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Mens Sana Monogr. 2008 Jan;6(1):175-86. doi: 10.4103/0973-1229.36546.

Dual psychological processes underlying public stigma and the implications for reducing stigma.

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1
Illinois State University.

Abstract

People with serious illness or disability are often burdened with social stigma that promotes a cycle of poverty via unemployment, inadequate housing and threats to mental health. Stigma may be conceptualized in terms of self-stigma (e.g., shame and lowered self-esteem) or public stigma (e.g., the general public's prejudice towards the stigmatized). This article examines two psychological processes that underlie public stigma: associative processes and rule-based processes. Associative processes are quick and relatively automatic whereas rule-based processes take longer to manifest themselves and involve deliberate thinking. Associative and rule-based thinking require different assessment instruments, follow a different time course and lead to different effects (e.g., stigma-by-association vs attributional processing that results in blame). Of greatest importance is the fact that each process may require a different stigma-prevention strategy.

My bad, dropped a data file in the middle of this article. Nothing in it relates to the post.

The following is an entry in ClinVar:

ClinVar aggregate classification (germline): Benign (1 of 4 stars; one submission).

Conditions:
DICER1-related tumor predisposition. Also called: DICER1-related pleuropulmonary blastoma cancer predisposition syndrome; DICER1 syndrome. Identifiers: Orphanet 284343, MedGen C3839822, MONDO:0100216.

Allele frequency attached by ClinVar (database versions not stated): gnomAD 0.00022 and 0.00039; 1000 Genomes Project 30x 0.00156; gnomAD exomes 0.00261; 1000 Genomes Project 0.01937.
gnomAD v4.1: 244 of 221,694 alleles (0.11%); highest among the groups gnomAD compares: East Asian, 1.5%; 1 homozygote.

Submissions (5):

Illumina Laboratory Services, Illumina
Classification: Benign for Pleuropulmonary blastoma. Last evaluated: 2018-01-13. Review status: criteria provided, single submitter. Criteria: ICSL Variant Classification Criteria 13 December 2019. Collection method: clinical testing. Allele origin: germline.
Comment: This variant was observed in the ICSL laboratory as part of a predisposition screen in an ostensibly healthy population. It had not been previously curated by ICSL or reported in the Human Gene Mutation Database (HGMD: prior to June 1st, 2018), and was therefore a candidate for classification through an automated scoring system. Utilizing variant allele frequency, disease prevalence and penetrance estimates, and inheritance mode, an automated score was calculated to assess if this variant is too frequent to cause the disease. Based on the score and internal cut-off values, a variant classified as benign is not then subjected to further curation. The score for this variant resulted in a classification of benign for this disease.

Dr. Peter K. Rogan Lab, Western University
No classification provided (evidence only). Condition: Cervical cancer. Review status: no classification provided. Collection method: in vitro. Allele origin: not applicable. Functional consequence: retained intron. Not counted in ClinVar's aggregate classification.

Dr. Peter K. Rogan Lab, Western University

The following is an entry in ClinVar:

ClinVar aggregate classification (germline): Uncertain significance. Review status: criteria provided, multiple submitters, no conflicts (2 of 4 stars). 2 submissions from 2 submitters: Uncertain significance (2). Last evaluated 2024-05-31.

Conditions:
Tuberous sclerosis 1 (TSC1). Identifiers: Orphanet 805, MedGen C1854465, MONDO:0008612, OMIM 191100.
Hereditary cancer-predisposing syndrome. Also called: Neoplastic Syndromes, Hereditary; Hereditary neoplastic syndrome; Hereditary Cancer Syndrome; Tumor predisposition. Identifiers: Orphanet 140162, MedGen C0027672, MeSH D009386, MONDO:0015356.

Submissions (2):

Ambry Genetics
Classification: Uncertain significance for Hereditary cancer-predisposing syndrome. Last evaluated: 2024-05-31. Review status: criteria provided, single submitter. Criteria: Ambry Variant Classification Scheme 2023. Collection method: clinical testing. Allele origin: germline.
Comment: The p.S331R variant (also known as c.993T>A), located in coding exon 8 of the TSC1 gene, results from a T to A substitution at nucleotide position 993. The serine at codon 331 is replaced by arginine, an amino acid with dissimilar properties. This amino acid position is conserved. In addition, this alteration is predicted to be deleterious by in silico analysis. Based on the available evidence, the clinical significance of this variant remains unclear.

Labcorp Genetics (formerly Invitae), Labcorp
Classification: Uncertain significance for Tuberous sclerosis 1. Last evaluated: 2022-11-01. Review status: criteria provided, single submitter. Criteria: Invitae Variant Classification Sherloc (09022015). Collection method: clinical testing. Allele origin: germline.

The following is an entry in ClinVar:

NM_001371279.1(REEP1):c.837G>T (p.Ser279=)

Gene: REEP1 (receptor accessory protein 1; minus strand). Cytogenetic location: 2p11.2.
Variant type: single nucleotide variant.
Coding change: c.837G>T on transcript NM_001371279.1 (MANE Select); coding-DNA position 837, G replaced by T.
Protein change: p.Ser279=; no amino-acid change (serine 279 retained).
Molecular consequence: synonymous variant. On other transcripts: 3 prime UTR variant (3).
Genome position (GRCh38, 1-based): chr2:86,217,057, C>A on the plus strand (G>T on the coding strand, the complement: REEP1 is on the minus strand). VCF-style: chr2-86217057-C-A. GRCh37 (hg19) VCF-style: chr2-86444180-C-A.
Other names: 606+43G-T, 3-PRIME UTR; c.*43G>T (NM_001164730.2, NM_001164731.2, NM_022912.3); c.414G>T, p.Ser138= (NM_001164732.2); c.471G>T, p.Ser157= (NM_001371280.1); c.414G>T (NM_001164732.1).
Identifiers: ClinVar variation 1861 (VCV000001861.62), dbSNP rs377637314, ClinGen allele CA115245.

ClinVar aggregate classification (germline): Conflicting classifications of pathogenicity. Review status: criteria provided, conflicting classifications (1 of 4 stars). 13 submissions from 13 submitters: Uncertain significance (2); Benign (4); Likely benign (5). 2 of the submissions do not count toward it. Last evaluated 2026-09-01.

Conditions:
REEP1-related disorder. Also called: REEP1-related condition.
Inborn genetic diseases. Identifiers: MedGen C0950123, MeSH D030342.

KEYWORDS:

Attitudes, HIV/AIDS, Obesity; Mental illness; Prejudice; Prevention; Stigma

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